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Number 12 bendy bus, London, UK

On the number 12 bendy bus heading up to town a gang of ticket inspectors backed by police get on at Trafalgar Square. One of them scans my Oyster card, which seems okay – I assume he can tell whether or not I swiped it on this bus, which on this occasion I did. (The other day, coming home when the bus was packed and I had to stand among people eating fast food and shouting into mobiles, I decided not to fight my way past them just to swipe 80p off my card.) Someone on the back seat doesn’t have a ticket. He says he’s homeless. You’d better get off the bus then, says the inspector. He says he’s homeless, he tells the policeman waiting outside. They have about three people out there. One is struggling. They put hand cuffs on him.

It’s time to start cycling again. I’ve got my old bike back, and have just bought a D-lock for £29, which is probably almost what the bike’s worth.

Sitting in Golden Square at lunch time there are more police. They stop and question a couple of women walking across the square carrying tabloid newspapers. One of them starts shouting, repeating the word allegations, wanting to know who’s made allegations against her.

After spending some time in cafes on the internet I head for the Oxford Circus bus stop. It’s getting on for nine, usually quite a busy time, but if I get on there, which is where the number 12 starts, I’ll be able to get a seat. I take out my paper and try to finish the sudoku I started earlier but my eyes won’t focus.

A woman gets on, talking, and sits in the empty seat next to me. Her handbag digs into my ribs. I shift over, up against the window. She’s not talking to anyone in particular, just to whoever will listen.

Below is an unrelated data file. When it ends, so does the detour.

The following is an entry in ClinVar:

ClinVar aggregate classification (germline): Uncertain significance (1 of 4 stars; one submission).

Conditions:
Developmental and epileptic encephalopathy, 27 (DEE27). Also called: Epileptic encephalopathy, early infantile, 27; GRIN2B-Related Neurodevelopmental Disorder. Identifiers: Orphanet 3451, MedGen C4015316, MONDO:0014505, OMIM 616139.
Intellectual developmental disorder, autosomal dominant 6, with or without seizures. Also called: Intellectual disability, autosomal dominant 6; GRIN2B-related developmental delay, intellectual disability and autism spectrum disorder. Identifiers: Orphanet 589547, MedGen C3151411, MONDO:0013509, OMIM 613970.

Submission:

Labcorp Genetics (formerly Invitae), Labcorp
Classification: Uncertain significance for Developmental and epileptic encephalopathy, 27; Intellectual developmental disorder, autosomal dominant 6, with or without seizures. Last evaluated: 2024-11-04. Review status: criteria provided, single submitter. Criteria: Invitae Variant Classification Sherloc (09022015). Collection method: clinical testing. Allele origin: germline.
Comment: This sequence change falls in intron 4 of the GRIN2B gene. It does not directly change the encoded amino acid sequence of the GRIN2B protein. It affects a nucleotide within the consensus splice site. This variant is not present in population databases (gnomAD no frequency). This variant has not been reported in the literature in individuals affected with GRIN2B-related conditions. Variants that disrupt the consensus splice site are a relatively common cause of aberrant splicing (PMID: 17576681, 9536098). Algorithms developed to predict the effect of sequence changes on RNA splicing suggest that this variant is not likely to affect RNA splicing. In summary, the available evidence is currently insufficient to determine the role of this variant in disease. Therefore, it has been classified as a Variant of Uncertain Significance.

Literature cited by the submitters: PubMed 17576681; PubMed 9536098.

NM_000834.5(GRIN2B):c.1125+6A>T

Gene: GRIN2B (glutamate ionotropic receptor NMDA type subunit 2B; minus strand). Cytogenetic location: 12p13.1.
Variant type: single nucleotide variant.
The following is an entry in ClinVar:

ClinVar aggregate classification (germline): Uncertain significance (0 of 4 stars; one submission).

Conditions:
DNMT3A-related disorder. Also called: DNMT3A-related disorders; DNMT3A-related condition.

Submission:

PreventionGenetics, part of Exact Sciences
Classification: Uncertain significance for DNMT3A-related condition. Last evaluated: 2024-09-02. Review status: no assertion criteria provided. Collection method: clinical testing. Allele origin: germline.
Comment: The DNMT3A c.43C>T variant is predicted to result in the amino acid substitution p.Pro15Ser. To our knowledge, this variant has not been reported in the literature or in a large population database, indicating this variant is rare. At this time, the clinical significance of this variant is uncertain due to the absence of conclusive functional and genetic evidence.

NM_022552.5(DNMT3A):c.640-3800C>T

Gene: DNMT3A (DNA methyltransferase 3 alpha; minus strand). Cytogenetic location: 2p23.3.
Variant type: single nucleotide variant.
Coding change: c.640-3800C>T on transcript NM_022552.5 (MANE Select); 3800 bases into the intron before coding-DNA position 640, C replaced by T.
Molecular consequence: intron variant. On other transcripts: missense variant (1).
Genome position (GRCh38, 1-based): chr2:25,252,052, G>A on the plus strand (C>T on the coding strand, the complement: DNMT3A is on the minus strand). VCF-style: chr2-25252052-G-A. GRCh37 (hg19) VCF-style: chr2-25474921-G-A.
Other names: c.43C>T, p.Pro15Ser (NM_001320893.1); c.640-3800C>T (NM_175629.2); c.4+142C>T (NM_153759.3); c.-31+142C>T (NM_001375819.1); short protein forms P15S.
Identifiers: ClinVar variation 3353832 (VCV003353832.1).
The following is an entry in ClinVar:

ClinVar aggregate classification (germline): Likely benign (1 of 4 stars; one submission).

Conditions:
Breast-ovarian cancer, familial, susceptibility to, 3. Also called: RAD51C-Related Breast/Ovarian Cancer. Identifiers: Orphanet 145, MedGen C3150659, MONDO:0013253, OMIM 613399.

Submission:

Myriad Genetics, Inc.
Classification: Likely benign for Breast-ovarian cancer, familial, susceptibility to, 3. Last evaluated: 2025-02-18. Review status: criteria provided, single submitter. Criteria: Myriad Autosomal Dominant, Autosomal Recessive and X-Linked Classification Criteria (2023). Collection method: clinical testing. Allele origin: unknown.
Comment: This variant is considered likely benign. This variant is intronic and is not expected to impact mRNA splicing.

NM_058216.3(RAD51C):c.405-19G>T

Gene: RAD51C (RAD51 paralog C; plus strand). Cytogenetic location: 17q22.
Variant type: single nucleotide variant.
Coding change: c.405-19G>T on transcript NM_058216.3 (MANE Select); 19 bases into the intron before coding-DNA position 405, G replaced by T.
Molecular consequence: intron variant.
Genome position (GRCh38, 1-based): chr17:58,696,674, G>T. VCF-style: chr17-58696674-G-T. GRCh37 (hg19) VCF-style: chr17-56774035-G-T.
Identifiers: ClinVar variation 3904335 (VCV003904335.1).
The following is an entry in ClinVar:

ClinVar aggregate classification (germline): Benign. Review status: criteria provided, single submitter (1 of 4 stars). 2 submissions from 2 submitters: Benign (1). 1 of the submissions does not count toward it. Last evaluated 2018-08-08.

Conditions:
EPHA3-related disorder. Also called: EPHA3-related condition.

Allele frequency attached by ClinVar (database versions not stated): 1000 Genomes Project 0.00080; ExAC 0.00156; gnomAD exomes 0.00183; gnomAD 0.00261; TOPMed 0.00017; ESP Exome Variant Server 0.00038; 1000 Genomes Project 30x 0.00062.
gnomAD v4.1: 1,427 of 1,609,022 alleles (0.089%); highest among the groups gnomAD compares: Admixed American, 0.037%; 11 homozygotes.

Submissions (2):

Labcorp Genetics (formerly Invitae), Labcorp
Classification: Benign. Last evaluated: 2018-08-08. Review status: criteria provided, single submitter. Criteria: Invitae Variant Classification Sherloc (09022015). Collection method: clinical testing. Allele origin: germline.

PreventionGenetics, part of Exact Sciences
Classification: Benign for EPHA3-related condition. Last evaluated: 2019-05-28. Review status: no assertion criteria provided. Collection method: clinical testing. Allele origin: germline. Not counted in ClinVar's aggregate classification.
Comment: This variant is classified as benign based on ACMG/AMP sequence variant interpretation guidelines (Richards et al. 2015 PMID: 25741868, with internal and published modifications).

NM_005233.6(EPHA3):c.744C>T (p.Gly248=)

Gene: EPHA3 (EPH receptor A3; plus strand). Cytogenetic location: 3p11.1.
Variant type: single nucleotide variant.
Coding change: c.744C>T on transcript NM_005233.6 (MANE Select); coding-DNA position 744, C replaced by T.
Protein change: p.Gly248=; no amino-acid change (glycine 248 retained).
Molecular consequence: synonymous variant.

A woman behind us is shouting into a mobile: I’m on the bus now, but I just want to sit down and have something to eat. Why don’t you just sit down then? snaps the woman next to me, and then starts going on about Hitler, how if Hitler was here you wouldn’t be able to just sit down. As she’s getting off the bus the woman on the mobile snaps back: Why d’you keep going on about Hitler? Are you racist or something? You shouldn’t be racist. I’m serious. The woman next to me denies being racist and says that her old mum scrubbed floors during the war. Down on her hands and knees she was, and now she’s talking to me because the woman with the mobile has got off and the guy who was sitting opposite has moved to another seat.

I wasn’t causing trouble, was I? Well, I think you were, I say. I don’t know if she was actaully racist or not, but later she did say she thought there were too many foreigners in the country so maybe she was. Too many bigots, I should’ve said, but only thought of it after I’d got off the bus. I wasn’t sure whether to ignore her, move to another seat, or argue with her.

She didn’t talk about Hitler any more. She put on a posh accent and started asking me if I had my own residence. My old mum always told me to make sure I had my own residence. Do you have your own residence or do you live with friends? Do you drink? I don’t look 54 do I? Does this bus go to Peckham? That’s where I’m going, Peckham. I’m sorry, I’ll let you get on with your crossword.


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